Cleveland Cavaliers All-Time Roster
The current Cleveland Cavaliers roster is pretty good, but which players would make the Cavs all-time roster?
The Cleveland Cavaliers may have only won their first NBA title last season, but since their inception in 1970, several stars have donned the famous wine and gold colors.
While the current iteration of the Cavs features the biggest star in the franchise’s 46-year history, who are some of the other stars that could potentially make up an all-time Cavs roster?
Are there any other players from the current team that would make an all-time roster?
We searched through the Cavalier annals to put together the franchise’s all-time roster.
Point Guard: Mark Price (1986-1995)
This one may not be too popular with Cavalier fans who have hopped on the bandwagon recently.
However, for long-time Cavs fans, the selection of Mark Price should not come as a surprise.
Acquired by the Cavaliers in a draft-day trade with the Dallas Mavericks, Price would become a four-time All-Star during his time in Cleveland.
Playing for arguably the best Cavalier team pre-LeBron, Price was the prototypical point guard who could pass and shoot as well as any.
Price’s ability to facilitate as well as shoot from long-distance in an era where shooters were at a premium results in many believing he is one of the more underrated players of his generation.
Price was also a two-time, NBA three-point shootout champion during the latter part of his Cavalier career, winning the award in 1993 and 1994.
Price’s best year as a Cavalier was in the 1988-89 season, where joined the esteemed 50-40-90 club.
With 9,543 points and 4,206 assists during his time as a Cavalier, Price ranks fifth and second overall respectively in franchise history.
Shooting Guard: Kyrie Irving (2011-present)
This selection might rub the long-time Cavalier fans the wrong way.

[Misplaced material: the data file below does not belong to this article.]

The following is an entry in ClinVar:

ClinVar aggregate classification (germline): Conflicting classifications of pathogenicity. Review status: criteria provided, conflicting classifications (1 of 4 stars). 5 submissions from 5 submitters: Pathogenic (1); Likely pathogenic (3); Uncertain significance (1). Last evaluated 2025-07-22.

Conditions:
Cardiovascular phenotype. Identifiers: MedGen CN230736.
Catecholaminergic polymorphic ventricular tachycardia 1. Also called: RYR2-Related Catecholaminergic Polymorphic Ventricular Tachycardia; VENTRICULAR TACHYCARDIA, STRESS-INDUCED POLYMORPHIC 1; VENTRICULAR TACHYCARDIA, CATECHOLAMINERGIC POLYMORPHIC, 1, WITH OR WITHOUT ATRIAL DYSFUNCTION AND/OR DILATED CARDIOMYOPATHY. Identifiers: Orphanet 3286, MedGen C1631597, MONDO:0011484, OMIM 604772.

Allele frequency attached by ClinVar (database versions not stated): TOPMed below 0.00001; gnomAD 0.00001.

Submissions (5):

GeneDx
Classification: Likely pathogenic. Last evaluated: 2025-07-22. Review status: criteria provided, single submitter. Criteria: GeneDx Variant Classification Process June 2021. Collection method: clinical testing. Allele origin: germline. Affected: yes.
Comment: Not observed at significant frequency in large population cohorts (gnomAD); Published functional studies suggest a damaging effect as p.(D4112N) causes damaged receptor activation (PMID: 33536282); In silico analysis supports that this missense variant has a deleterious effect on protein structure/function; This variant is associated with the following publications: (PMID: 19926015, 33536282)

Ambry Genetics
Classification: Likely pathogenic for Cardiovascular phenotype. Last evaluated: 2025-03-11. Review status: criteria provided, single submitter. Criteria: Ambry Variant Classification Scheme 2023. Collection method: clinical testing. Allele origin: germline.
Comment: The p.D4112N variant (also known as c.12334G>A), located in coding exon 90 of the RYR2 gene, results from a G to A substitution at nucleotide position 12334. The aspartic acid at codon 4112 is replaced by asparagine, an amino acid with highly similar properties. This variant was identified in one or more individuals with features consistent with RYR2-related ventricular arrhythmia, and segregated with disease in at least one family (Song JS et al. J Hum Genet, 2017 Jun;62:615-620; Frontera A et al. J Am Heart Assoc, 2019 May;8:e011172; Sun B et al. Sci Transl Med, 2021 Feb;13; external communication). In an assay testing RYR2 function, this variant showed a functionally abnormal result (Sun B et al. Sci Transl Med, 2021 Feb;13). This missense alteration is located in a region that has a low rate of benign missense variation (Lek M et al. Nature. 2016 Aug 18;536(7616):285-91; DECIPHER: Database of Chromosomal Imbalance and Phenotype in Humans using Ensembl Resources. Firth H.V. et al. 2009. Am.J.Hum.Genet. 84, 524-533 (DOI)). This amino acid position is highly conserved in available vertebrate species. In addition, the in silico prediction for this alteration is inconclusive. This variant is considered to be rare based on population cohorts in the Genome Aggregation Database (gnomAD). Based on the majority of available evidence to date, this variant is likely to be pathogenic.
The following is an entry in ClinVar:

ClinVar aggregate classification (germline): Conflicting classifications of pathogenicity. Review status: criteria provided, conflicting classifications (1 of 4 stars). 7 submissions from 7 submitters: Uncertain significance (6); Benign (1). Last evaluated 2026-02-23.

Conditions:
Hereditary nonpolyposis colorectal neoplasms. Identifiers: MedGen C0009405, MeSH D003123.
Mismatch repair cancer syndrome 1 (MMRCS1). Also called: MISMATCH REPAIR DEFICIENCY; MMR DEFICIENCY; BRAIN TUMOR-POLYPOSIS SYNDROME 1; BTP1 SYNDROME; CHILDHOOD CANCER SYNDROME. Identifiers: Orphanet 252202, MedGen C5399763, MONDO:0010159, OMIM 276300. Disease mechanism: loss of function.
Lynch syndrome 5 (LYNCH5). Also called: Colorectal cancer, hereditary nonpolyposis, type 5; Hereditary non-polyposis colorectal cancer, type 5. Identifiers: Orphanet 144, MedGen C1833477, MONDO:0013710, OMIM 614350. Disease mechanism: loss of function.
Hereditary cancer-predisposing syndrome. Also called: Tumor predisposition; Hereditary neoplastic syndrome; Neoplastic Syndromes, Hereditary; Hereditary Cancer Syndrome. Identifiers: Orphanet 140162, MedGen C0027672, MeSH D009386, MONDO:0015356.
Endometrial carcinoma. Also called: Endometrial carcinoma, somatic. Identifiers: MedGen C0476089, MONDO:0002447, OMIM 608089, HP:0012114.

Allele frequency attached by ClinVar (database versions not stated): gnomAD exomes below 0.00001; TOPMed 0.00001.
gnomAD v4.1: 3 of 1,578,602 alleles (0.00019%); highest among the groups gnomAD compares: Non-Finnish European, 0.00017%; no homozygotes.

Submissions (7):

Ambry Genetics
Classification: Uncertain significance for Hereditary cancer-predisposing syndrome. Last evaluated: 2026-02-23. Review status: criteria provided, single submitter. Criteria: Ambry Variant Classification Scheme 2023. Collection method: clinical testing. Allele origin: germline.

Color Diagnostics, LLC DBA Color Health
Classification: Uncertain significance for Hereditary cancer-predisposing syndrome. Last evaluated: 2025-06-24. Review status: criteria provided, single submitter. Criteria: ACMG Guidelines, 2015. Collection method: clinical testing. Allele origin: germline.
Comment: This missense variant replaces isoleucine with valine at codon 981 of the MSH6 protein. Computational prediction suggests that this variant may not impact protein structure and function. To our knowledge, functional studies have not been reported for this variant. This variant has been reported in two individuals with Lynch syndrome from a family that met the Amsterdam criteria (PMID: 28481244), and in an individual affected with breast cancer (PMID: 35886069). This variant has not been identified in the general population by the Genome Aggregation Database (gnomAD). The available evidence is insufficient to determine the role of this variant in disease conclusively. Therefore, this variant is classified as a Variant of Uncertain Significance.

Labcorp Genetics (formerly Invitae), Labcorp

Despite having played just five seasons, Kyrie Irving is undoubtedly one of the all-time Cavalier greats.
At just 24, Irving already has a three-point shooting title and three All-Star games to his name.
In his five seasons as a Cavalier, Irving has 6,416 points and 1,696 assists, ranking him 10th in both categories on the all-time franchise leaderboard.
Of course, just this summer, Irving hit the biggest shot in the franchise’s 46-year history to help bring a title to the starved city of Cleveland.
With Irving having at least another five seasons as a Cavalier, expect him to rocket up the franchise leaderboards.
No matter what happens from hereon in, Cavalier fans are likely to always think of the point-guard as one of the franchise’s best players.
Small Forward: LeBron James (2003-2010; 2014-present)
What can be said about King James that hasn’t already been said?
At just 31 years of age, not only is he already the undisputed best player in the Cavaliers’ franchise history, he is firmly in the discussion for the best player of all time.
14 years into his career, LeBron James has his sights firmly set on climbing up the record charts. With 26,833 career points to his name, only Dirk Nowitzki is higher among active players.
Additionally, James is also currently 18th overall in assists with 6,815, making him the only player besides Oscar Robertson to be in the top 25 for both points and assists in NBA history.
Unsurprisingly, James’ name is at the top of almost every relevant list in the Cavaliers’ franchise and it was only right that he was the one to break the city’s curse and deliver a title.
It is unlikely that the franchise is ever blessed with a player better than LeBron James, something that makes you feel pretty lucky to be a Cavalier fan in this era.
Power Forward: Brad Daugherty (1986-1994)
If LeBron James is the best player in franchise history, Brad Daugherty might just be number two.
Daugherty’s career was tragically cut short at just 28 years of age due to recurring back problems, but he was a star in his time in the league.
In his eight-year career, Daugherty was a five-time All-Star and made the All-NBA Third Team in 1992.